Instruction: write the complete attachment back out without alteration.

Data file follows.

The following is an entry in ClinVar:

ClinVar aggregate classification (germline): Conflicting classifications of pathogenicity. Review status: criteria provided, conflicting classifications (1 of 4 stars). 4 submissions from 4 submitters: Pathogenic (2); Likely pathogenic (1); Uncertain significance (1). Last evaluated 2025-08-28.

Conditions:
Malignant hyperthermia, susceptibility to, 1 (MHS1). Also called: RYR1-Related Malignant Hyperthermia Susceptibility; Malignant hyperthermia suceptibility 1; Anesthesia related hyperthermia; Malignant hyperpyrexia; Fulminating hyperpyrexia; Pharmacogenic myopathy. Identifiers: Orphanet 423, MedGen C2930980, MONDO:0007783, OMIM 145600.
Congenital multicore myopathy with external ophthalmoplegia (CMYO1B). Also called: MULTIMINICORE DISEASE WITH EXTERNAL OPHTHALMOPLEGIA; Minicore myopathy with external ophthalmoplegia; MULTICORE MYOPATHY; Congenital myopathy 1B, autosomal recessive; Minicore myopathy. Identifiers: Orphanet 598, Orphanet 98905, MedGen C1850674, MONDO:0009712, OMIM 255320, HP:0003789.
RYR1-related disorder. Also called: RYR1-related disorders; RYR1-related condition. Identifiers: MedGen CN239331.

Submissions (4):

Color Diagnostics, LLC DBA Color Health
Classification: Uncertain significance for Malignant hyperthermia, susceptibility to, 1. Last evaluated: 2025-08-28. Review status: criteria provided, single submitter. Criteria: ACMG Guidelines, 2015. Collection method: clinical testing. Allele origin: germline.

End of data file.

The following is an entry in ClinVar:

ClinVar aggregate classification (germline): Conflicting classifications of pathogenicity. Review status: criteria provided, conflicting classifications (1 of 4 stars). 4 submissions from 4 submitters: Pathogenic (2); Likely pathogenic (1); Uncertain significance (1). Last evaluated 2025-08-28.

Conditions:
Malignant hyperthermia, susceptibility to, 1 (MHS1). Also called: RYR1-Related Malignant Hyperthermia Susceptibility; Malignant hyperthermia suceptibility 1; Anesthesia related hyperthermia; Malignant hyperpyrexia; Fulminating hyperpyrexia; Pharmacogenic myopathy. Identifiers: Orphanet 423, MedGen C2930980, MONDO:0007783, OMIM 145600.
Congenital multicore myopathy with external ophthalmoplegia (CMYO1B). Also called: MULTIMINICORE DISEASE WITH EXTERNAL OPHTHALMOPLEGIA; Minicore myopathy with external ophthalmoplegia; MULTICORE MYOPATHY; Congenital myopathy 1B, autosomal recessive; Minicore myopathy. Identifiers: Orphanet 598, Orphanet 98905, MedGen C1850674, MONDO:0009712, OMIM 255320, HP:0003789.
RYR1-related disorder. Also called: RYR1-related disorders; RYR1-related condition. Identifiers: MedGen CN239331.

Submissions (4):

Color Diagnostics, LLC DBA Color Health
Classification: Uncertain significance for Malignant hyperthermia, susceptibility to, 1. Last evaluated: 2025-08-28. Review status: criteria provided, single submitter. Criteria: ACMG Guidelines, 2015. Collection method: clinical testing. Allele origin: germline.